Wild 9th fitting end to Sox-Indians classic

Wild 9th fitting end to Sox-Indians classic

BOSTON -- Through eight innings, the Red Sox and Indians had already staged one of the most entertaining and eventful games of the season on Tuesday night at Fenway Park.

But in the wild back-and-forth final act known as the ninth inning, the two teams who lead their respective divisions elevated the contest into a classic that won't be forgotten any time soon.

The Red Sox had the final word -- and the 12-10 win -- as Christian Vazquez hit a soaring, three-run walk-off homer to left-center with two outs in the bottom of the ninth.

"It was a tough game," said Vazquez. "There were a lot of ups and downs. We never quit and kept grinding and kept fighting and we got the win."

Vazquez on walk-off homer

But there were so many moments in the ninth that led up to Vazquez's game-ending shot that had a projected distance of 408 feet, according to Statcast™.

When the final inning started, the Red Sox were up, 9-8, and had their lights-out closer on the mound in Craig Kimbrel.

Francisco Lindor, one of the best clutch hitters in the game this season, opened the inning by taking one of the best closers in the game out of the yard to tie it up.

Lindor's game-tying homer

Kimbrel had thrown two straight curveballs that Lindor swung at and missed. The closer came back with a 98.7-mph fastball and Lindor roped it over the Green Monster.

"I felt like at 0-2, it might have had too much of the plate," said Kimbrel. "He put barrel on it. High fly ball and got it out. That's frustrating."

There would be more frustration for Kimbrel. After he retired the next two batters, the Indians started another rally off him with back-to-back singles and a walk to load them up. Then, an untimely wild pitch that sent Jose Ramirez roaring home to give the Indians the lead back after they had squandered 5-0 and 7-5 edges earlier in the game.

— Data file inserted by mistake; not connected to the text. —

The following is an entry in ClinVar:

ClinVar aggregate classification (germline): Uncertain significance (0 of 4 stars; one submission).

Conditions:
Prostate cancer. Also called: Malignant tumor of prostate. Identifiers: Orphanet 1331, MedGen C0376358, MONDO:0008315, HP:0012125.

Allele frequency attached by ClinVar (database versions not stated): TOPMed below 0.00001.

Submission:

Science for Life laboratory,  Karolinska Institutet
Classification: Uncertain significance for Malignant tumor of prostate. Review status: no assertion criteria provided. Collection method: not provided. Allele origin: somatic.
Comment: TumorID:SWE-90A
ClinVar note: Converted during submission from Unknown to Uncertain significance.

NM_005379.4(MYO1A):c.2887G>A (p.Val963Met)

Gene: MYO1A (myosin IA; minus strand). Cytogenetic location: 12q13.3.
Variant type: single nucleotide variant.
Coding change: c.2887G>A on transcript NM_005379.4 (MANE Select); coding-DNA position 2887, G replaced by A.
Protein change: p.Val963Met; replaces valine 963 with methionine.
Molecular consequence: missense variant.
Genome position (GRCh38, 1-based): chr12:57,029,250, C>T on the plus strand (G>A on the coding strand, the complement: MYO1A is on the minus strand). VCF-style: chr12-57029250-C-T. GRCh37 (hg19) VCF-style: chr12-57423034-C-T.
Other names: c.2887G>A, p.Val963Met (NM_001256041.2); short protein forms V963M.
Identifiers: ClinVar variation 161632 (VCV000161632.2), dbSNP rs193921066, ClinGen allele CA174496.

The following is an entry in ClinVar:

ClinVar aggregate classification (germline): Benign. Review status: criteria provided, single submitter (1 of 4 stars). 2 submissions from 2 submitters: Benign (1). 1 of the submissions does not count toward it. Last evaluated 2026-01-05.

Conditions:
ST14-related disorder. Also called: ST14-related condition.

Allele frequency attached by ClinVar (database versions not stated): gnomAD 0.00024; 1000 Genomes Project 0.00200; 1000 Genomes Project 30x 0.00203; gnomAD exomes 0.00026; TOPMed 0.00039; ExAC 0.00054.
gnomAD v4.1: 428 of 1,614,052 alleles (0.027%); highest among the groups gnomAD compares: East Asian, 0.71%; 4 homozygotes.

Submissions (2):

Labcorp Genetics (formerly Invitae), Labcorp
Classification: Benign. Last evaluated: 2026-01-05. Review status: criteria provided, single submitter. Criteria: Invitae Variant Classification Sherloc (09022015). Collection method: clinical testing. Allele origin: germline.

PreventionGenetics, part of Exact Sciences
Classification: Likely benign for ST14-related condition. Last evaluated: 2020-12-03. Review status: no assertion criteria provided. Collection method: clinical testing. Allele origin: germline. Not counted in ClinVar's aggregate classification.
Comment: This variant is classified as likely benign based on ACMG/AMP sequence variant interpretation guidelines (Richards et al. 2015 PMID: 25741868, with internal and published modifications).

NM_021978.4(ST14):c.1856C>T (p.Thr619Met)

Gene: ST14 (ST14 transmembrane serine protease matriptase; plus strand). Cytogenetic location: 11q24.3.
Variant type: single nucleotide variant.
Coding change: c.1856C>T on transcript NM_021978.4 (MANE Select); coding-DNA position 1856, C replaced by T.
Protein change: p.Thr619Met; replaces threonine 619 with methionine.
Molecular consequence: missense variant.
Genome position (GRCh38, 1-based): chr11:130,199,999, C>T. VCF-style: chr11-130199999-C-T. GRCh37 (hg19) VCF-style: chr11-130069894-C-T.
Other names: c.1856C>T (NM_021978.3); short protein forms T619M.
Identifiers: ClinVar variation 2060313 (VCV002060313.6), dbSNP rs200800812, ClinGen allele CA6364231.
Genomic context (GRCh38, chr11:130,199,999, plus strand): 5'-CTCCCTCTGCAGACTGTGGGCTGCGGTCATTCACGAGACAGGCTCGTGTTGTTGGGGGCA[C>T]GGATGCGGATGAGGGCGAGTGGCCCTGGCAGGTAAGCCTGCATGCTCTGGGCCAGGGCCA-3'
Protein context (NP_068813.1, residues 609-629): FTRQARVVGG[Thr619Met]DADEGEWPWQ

Ramirez scores on wild pitch

"I'm going to be more frustrated about throwing that ball away with the bases loaded," said Kimbrel. "We get to sit here a little bit happier now after the bottom of the ninth."

Indians closer Cody Allen would soon be feeling Kimbrel's pain, and more.

With two outs and a 2-2 count on Mitch Moreland, Allen got the strikeout he was looking for. Only it didn't end the game. The knuckle-curve bounced and catcher Yan Gomes couldn't contain it. Moreland reached first to keep the game going.

"Luckily the catcher didn't know where it was," Moreland said. "Yeah, I guess going from pretty low to being on base, I'll take it in that situation every time."

"That's a tough one," said Indians manager Terry Francona. "The pitch that can get him is the one that can get away. Moreland was swinging the bat so well tonight that you almost had to get a breaking ball out of the zone."

Making matters worse for the Tribe, Allen's first pitch to Vazquez was another wild pitch, putting the tying run at third and the winning run at second.

"It's something you deal with. It's baseball. You just keep playing the game until it's over," said Allen. "I had an opportunity there to get the next guy out and I didn't."

Then the righty fell behind 3-1. Even with first base open, Allen wasn't about to walk Vazquez. Not with Mookie Betts on deck.

"I know Vazquez is swinging the bat really well, but the guy on deck almost won the MVP last year," said Allen. "So I was going to try to throw my best fastball and hopefully get an out. I just threw it middle-away, down and he didn't miss it. It went a long way."

And that meant that Kimbrel was going to be able to get a good night's rest.

"That says a lot about our ballclub tonight," Kimbrel said. "We kept fighting until the last out, last pitch. That was a fun one."

Ian Browne has covered the Red Sox for MLB.com since 2002. Follow him on Twitter @IanMBrowne and Facebook. This story was not subject to the approval of Major League Baseball or its clubs.